So, I'm at the office the other day and blithely toss my pod mate what I think is a harmless conversation starter: "How much do you care about Howard Stern's marriage breaking up?"
Even before he can answer, another male colleague pops up out of his cubicle, like a Whac-a-Mole, and offers his opinion. He cares a lot. Then my pod mate joins in. He cares a lot, too, for another reason. Then, my pod neighbor joins in. He has another set of fervently held beliefs about Stern. Then again, he watches MTV's "The Real World."
Surrounded by pod people, I am persuaded: Folks, especially men, are not only surprised by the news last week that Stern's 21-year marriage appears to be ending, but they are saddened and somewhat betrayed, as well.
Never before have I written a more counterintuitive-yet-truthful statement: Stern's fans had faith in his marriage.
This for a man who cavorted with hookers and strippers on his morning-drive show. Who painted the unclothed breasts of guests. Who had women strip naked in front of him so he could evaluate, on air, their primary and secondary sexual organs for quality and quantity.
Last week, Stern, 45, talked about his marriage's dissolution during his show (heard locally on WJFK-FM), living his life in public as he always has. He mourned the relationship, blaming its demise on the time demands of his profession, which includes not only the radio show, but TV, movies and publishing work. He praised his wife, Alison, also 45, and his three daughters, ages 16, 13 and 7.
One of my colleagues theorized that Stern's separation proves that he could no longer "separate" his work and private life. That no matter how tolerant Alison was of his on-air shenanigans--Stern even talked about her miscarriage on the air--that no wife, no mother, can stand having her husband be Caligula at work and Ward Cleaver at home.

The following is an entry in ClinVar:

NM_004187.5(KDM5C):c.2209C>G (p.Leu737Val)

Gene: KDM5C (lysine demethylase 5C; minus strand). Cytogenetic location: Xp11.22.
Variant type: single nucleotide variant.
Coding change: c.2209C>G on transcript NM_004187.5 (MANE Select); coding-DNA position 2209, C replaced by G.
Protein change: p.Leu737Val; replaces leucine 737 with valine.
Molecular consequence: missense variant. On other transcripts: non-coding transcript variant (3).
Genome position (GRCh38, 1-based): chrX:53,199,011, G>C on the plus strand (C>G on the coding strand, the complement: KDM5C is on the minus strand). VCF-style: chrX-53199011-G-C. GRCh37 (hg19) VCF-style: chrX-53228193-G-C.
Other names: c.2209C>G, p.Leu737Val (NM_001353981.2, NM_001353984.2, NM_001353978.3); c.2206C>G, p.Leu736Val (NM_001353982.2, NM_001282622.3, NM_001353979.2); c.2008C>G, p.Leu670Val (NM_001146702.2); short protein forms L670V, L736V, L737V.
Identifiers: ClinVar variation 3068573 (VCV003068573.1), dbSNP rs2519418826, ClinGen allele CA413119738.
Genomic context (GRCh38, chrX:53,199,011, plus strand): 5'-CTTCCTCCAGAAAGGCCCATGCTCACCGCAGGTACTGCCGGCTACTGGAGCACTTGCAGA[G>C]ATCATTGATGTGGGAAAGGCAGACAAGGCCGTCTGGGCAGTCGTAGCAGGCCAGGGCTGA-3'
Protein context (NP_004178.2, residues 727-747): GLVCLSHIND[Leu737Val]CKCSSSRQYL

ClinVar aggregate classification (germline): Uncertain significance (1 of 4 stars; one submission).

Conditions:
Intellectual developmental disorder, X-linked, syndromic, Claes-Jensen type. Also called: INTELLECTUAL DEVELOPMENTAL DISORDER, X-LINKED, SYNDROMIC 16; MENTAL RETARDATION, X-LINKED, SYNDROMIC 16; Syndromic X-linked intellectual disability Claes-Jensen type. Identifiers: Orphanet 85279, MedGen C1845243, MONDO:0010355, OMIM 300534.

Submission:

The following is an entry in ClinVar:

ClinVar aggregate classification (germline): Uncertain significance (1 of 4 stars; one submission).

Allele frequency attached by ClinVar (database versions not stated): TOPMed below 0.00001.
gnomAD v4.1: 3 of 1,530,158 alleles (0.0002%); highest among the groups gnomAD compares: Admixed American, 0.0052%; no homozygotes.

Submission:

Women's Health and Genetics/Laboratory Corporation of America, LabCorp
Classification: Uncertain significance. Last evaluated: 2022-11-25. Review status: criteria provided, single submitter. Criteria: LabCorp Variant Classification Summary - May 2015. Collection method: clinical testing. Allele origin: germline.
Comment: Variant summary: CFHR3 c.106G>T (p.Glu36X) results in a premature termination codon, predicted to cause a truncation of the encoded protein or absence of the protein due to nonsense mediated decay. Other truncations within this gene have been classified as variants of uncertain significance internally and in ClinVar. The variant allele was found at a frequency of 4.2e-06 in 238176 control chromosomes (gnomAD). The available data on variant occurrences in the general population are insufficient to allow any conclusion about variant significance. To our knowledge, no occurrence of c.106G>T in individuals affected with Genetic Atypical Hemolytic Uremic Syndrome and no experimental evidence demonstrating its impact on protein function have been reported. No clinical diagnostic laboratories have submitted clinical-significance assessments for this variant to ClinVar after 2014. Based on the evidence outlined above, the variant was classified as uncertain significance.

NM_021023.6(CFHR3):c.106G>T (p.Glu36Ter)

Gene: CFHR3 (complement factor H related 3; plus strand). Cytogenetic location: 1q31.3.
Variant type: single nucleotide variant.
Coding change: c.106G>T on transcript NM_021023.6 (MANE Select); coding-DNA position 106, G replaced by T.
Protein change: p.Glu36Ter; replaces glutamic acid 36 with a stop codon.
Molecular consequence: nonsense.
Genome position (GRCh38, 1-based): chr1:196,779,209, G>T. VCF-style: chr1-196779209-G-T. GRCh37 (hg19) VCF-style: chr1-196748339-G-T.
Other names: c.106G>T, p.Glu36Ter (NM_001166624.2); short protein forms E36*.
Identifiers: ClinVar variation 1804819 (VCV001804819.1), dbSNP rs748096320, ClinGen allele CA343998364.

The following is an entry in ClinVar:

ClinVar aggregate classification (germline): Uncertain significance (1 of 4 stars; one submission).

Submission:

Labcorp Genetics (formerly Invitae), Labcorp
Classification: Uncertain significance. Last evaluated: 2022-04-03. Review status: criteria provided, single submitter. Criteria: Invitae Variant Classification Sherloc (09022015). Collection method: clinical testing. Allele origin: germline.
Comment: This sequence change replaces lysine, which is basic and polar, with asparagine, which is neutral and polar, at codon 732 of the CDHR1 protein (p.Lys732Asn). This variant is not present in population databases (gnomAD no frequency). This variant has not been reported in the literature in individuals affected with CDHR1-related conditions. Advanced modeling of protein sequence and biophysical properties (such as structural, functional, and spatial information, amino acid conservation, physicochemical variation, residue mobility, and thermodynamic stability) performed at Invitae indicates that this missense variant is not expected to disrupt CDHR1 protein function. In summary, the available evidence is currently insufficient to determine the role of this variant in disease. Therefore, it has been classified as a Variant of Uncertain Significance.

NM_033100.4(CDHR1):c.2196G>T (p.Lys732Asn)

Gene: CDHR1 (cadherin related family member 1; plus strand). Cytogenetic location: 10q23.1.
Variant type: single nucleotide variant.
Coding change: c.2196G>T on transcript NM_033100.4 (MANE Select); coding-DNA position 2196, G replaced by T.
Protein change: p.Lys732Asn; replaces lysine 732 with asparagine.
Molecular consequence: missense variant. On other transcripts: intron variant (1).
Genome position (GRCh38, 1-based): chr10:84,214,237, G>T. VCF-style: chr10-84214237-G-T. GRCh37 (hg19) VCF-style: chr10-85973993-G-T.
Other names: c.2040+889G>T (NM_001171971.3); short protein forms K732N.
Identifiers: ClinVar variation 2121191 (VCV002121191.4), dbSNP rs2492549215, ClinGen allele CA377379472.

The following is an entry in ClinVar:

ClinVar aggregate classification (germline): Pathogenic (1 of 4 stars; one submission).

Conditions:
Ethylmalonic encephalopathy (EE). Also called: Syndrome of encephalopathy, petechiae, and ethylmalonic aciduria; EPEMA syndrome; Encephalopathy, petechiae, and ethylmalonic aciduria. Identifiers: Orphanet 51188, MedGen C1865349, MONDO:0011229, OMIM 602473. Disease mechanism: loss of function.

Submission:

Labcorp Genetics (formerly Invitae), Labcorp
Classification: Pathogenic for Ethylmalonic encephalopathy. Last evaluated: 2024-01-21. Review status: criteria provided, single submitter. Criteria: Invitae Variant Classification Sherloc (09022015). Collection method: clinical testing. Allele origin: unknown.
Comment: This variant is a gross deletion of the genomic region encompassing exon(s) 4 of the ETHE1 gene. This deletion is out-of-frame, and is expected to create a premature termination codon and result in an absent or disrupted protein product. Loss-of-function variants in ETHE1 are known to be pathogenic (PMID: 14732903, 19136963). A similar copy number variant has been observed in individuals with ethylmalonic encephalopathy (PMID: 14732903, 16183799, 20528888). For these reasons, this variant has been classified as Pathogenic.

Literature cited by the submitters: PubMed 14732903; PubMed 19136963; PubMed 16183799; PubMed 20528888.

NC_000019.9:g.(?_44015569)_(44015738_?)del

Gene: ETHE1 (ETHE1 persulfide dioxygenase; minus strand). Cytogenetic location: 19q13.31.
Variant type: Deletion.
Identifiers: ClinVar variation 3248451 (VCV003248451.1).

Predominantly, though, my co-workers believed that Stern's act was just that--an act. His listeners identify with him: On one hand, he has a job that any man, deep down, would kill for. On the other, he's a suburban family schlub, just like them.
Such was the theme of Stern's 1997 movie, "Private Parts," based on his autobiography. The film's final scene has a beautiful woman flirting with Stern while he flies home. He agonizes to the camera, but eventually does the right thing--he turns her down and runs into the arms of his family, waiting at the airport.
Michael Harrison--editor and publisher of Talkers magazine, which covers talk radio--has research that seconds what my co-workers believe about Stern.
"He gets away what no other human being could," Harrison says. "One of the things that lets him get away with so much, in addition to the fact that he is supremely talented, is that most people do believe that he is extremely stable, and a dedicated family man; a real solid husband and father."
Stern's agent, Don Buckwald, did not return calls.
Radio analysts say it is too early to speculate what the breakup might mean to Stern's career.
Tom Taylor is a reporter for M Street Journal, which covers the radio industry. He is near Stern's age, and the breakup is painful for him to watch--he has friends whose long marriages have dissolved. He believes Stern and sympathizes. But last week, he says, he was getting a haircut and his 22-year-old stylist--a Stern fan--laughed off the whole episode as a publicity stunt. Stern as Rorschach test.
Radio consultant Walter Sabo says folks may be missing the big picture.
"The news to me is that, unlike a movie star or a TV star or a writer, the audience binds with [Stern] in such a way that's unique to radio in that everyone feels something about it," he says. "When a [radio] host has a personal event, people feel it will affect 25 hours a week of programming."